This is a question that came up while joking around with my friends, but now I am really intrigued by this question.

For sake of brevity, let's call square numbers with monotone increasing digits peculiar squares. Some examples of peculiar squares are $13^2 = 169$ (since $1 \leq 6 \leq 9$) and $15^2 = 225$. Question is, are there infintely many peculiar squares?

To tackle this question, I came up with a more generalized conjecture:

Peculiar Square Conjecture. For all $n \in \mathbb{N}$, there exists only finitely many peculiar squares in base $n$.

I first tried solving for $n=2$. This was pretty easy, since it is equivalent to proving that there are only finitely many squares of form $11\cdots 1_{(2)}$.

Then I tried solving for $n=3$. Simple number theory shows that $11\cdots 122 \cdots 2_{(3)}$ cannot be a square number. Thus, we only need to show that there are finitely many squares of form $11\cdots 1_{(3)}$. This was much easier said than done, and in the end I had to borrow the power of StackExchange. (Integer solutions of $3^n-1=2m^2$)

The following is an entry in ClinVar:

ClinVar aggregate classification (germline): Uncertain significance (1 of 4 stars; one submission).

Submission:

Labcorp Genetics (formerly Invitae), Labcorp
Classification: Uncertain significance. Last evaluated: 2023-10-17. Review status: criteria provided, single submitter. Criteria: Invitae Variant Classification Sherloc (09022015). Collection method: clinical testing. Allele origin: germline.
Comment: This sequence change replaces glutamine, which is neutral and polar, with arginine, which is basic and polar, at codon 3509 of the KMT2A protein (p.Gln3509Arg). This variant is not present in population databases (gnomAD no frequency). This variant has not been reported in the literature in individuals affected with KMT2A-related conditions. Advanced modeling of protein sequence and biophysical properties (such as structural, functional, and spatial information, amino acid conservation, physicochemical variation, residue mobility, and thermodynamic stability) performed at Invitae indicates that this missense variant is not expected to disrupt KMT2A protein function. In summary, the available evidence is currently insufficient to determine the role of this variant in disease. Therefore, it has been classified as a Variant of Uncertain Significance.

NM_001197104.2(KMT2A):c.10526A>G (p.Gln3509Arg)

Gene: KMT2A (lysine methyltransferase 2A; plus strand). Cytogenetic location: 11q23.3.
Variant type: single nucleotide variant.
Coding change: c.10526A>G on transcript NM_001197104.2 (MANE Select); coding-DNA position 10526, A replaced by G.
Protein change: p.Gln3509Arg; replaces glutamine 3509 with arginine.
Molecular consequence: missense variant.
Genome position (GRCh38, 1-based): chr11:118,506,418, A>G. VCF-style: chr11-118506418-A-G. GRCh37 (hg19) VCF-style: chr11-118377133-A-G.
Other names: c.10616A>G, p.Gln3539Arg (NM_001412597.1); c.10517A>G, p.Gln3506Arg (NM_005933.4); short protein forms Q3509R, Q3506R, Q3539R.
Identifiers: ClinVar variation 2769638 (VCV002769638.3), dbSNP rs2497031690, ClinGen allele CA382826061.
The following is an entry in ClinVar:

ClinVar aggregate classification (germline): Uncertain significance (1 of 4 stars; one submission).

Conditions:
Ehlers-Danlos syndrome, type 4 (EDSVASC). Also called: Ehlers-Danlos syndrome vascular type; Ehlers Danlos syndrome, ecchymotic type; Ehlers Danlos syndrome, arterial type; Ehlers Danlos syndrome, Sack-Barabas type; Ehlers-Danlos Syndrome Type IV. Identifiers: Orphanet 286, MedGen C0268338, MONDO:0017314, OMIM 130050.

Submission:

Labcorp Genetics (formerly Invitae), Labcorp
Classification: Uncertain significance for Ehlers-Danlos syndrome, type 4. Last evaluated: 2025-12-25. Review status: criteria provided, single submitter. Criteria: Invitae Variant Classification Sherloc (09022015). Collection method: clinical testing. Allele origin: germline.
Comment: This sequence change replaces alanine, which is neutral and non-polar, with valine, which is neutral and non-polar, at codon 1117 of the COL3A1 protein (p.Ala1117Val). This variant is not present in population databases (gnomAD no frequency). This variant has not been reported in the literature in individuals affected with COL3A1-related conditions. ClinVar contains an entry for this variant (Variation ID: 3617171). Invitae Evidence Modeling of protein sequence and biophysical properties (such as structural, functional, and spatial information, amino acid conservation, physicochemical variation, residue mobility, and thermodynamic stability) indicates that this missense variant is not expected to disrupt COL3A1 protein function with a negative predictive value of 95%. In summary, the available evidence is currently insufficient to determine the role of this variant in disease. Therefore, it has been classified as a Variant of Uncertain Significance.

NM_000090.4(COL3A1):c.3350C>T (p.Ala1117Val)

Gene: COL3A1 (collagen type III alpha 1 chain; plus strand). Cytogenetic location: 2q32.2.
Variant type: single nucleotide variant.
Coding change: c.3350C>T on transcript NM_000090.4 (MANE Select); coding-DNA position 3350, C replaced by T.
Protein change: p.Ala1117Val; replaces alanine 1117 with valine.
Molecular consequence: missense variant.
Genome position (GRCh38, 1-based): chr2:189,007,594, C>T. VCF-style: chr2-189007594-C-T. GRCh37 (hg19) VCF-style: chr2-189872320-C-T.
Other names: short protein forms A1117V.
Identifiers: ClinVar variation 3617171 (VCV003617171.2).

So up to this point, I know that the Peculiar Square Conjecture holds for $n = 2$ and $n = 3$, but I don't have clear idea of how to prove it for $n = 4$ or beyond. Any help or ideas would be much appreciated.


1 Answer 1


Hint : Show that in base $10$, all the numbers $$37^2, \ 337^2, \ 3337^2, \ 33337^2, \ 333337^2, ...$$

are "peculiar squares".

  • $\begingroup$ Wow... How do you come up with such intuition? $\endgroup$
    – Dimen
    Mar 6, 2022 at 15:31
  • 1
    $\begingroup$ It also works with a $5$ at the end, look at math.stackexchange.com/questions/3580745/… $\endgroup$
    – zwim
    Mar 6, 2022 at 15:34
  • $\begingroup$ @zwim Thank you, I will check it out! $\endgroup$
    – Dimen
    Mar 6, 2022 at 15:35
  • $\begingroup$ @Dimen Not sure where I saw it for the first time, but I "knew" this pattern. The link provided by zwim, however, explains why it works. $\endgroup$ Mar 6, 2022 at 15:50

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